Collect file properties from running processes and append to variable for export to CSV

Dave Scott
Dave Scott used Ask the Experts™
on
Hi,

I'm trying to export particular meta data from exe files running processes. Ideally everything listed in the VersionInfo tabbed in section., plus the dates. I've been finding PowerShell pretty logical and straight forward so far, but this has me stumped.

I've been trying a whole host of different ways to do this,. And it works if I use out-file, but I'd like the data to be exported as a csv.

I guess I have 2 problems, 1 the Select-Object doesn't seem to access the VersionInfo sub-properties and when ever I try to export it to CSV it fails.

Is there a way of appending objects together, so that they can be handled correctly by the export-csv? Or selecting the data and converting to csv, before appending?

Thank you

$arr = Get-WmiObject Win32_Process -Computer $MachineName  | select ExecutablePath -ExpandProperty ExecutablePath
$data = $null

foreach ($File in $arr)
{
    if (-Not ([string]::IsNullOrWhitespace($file)))
    {
      $Data += Get-ItemProperty -Path $File | Format-list -Property * -Force
      #$Data += Get-ItemProperty -Path $File | Select-Object VersionInfo | ConvertTo-Csv
    }

}

$Data | export-csv $FullPath

Open in new window


This kind of data, but in a single CSV for all files.
VersionInfo       : File:             C:\Windows\system32\taskhostex.exe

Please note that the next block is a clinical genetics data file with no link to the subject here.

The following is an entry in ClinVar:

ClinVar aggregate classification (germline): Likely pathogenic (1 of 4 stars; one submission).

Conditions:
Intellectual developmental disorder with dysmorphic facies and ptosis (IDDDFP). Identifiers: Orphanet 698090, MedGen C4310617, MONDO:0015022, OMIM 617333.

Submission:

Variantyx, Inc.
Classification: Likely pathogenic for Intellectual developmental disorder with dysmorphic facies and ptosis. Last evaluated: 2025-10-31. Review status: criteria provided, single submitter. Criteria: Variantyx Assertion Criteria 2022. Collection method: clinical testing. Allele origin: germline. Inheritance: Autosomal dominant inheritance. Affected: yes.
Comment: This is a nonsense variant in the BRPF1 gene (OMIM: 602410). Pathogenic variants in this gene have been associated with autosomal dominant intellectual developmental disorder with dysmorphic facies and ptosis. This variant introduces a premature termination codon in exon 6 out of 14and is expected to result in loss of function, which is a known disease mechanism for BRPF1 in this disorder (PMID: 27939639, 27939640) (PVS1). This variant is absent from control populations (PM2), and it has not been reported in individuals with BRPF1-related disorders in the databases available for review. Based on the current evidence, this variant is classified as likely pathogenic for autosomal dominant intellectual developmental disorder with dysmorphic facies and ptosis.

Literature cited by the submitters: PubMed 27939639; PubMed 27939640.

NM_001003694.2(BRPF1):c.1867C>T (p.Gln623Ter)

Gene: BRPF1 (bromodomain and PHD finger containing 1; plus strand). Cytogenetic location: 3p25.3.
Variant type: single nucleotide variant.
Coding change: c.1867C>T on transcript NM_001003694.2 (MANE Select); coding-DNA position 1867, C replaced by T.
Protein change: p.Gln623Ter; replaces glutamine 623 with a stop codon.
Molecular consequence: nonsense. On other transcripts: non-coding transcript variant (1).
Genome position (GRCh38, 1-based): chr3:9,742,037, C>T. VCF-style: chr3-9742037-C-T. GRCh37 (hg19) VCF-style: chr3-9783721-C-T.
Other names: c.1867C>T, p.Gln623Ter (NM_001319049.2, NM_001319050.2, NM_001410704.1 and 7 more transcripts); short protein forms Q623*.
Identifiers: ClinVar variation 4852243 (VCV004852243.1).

InternalName:     taskhostex.exe
                    OriginalFilename: taskhostex.exe.mui
                    FileVersion:      6.3.9600.16384 (winblue_rtm.130821-1623)
                    FileDescription:  Host Process for Windows Tasks
                    Product:          Microsoft® Windows® Operating System
                    ProductVersion:   6.3.9600.16384
                    Debug:            False
                    Patched:          False
                    PreRelease:       False
                    PrivateBuild:     False
                    SpecialBuild:     False
                    Language:         English (United States)
CreationTime      : 22/11/2014 12:44:54 PM
CreationTimeUtc   : 22/11/2014 1:44:54 AM
LastAccessTime    : 25/08/2016 1:51:39 PM
LastAccessTimeUtc : 25/08/2016 3:51:39 AM
LastWriteTime     : 22/11/2014 12:44:54 PM
LastWriteTimeUtc  : 22/11/2014 1:44:54 AM
Comment
Watch Question

Do more with

Expert Office
EXPERT OFFICE® is a registered trademark of EXPERTS EXCHANGE®
Most Valuable Expert 2018
Distinguished Expert 2018
Commented:
The VersionInfo field has no defined values. For exes, you can usually rely on ProductVersion and FileVersion, but even those are not set for every file. Inother words: you have to pick a list of properties that are likely to be there if you want the resukts to be exported to a common csv.
$ComputerName = $ENV:ComputerName
Get-WmiObject Win32_Process -Computer $ComputerName |
	Select-Object -ExpandProperty ExecutablePath |
	Get-Item |
	Select-Object -Property `
		@{n='ComputerName'; e={$ComputerName}},
		Name,
		DirectoryName,
		@{n='FileVersion'; e={$_.VersionInfo.FileVersion}},
		@{n='ProductVersion'; e={$_.VersionInfo.ProductVersion}},
		@{n='OriginalFilename'; e={$_.VersionInfo.OriginalFilename}},
		@{n='Language'; e={$_.VersionInfo.Language}},
		CreationTime,
		LastWriteTime |
	Export-Csv -Path C:\Temp\ProcessList.csv -NoTypeInformation

Open in new window

Author

Commented:
Awesome thank you.

I would never have gotten that, I didn't even know that   `    was a character in use in powershell or any different from '
Most Valuable Expert 2018
Distinguished Expert 2018

Commented:
The backtick is Powershell's Escape character, and it can be used for line continuation as well.

Do more with

Expert Office
Submit tech questions to Ask the Experts™ at any time to receive solutions, advice, and new ideas from leading industry professionals.

Start 7-Day Free Trial